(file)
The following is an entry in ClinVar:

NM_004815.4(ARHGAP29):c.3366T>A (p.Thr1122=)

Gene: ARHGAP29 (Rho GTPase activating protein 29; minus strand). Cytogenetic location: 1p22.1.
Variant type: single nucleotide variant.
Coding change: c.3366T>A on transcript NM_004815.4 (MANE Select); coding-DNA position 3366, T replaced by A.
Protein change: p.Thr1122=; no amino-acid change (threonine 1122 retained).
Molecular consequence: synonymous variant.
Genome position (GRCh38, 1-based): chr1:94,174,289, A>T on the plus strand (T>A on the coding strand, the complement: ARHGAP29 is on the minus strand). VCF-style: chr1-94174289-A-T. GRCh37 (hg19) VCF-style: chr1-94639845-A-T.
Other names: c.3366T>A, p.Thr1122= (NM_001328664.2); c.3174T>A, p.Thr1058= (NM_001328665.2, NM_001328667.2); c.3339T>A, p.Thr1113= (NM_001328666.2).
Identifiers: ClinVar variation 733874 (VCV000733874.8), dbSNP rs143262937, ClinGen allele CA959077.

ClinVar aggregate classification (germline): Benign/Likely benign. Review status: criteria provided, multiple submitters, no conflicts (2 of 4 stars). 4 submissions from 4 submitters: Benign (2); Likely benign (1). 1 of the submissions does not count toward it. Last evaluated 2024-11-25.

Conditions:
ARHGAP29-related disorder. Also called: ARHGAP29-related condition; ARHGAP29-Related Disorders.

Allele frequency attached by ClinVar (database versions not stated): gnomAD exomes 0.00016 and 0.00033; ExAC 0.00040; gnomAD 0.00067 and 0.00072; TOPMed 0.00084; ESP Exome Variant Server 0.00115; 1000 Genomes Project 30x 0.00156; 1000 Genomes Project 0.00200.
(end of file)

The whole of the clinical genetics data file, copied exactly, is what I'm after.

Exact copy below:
The following is an entry in ClinVar:

NM_004815.4(ARHGAP29):c.3366T>A (p.Thr1122=)

Gene: ARHGAP29 (Rho GTPase activating protein 29; minus strand). Cytogenetic location: 1p22.1.
Variant type: single nucleotide variant.
Coding change: c.3366T>A on transcript NM_004815.4 (MANE Select); coding-DNA position 3366, T replaced by A.
Protein change: p.Thr1122=; no amino-acid change (threonine 1122 retained).
Molecular consequence: synonymous variant.
Genome position (GRCh38, 1-based): chr1:94,174,289, A>T on the plus strand (T>A on the coding strand, the complement: ARHGAP29 is on the minus strand). VCF-style: chr1-94174289-A-T. GRCh37 (hg19) VCF-style: chr1-94639845-A-T.
Other names: c.3366T>A, p.Thr1122= (NM_001328664.2); c.3174T>A, p.Thr1058= (NM_001328665.2, NM_001328667.2); c.3339T>A, p.Thr1113= (NM_001328666.2).
Identifiers: ClinVar variation 733874 (VCV000733874.8), dbSNP rs143262937, ClinGen allele CA959077.

ClinVar aggregate classification (germline): Benign/Likely benign. Review status: criteria provided, multiple submitters, no conflicts (2 of 4 stars). 4 submissions from 4 submitters: Benign (2); Likely benign (1). 1 of the submissions does not count toward it. Last evaluated 2024-11-25.

Conditions:
ARHGAP29-related disorder. Also called: ARHGAP29-related condition; ARHGAP29-Related Disorders.

Allele frequency attached by ClinVar (database versions not stated): gnomAD exomes 0.00016 and 0.00033; ExAC 0.00040; gnomAD 0.00067 and 0.00072; TOPMed 0.00084; ESP Exome Variant Server 0.00115; 1000 Genomes Project 30x 0.00156; 1000 Genomes Project 0.00200.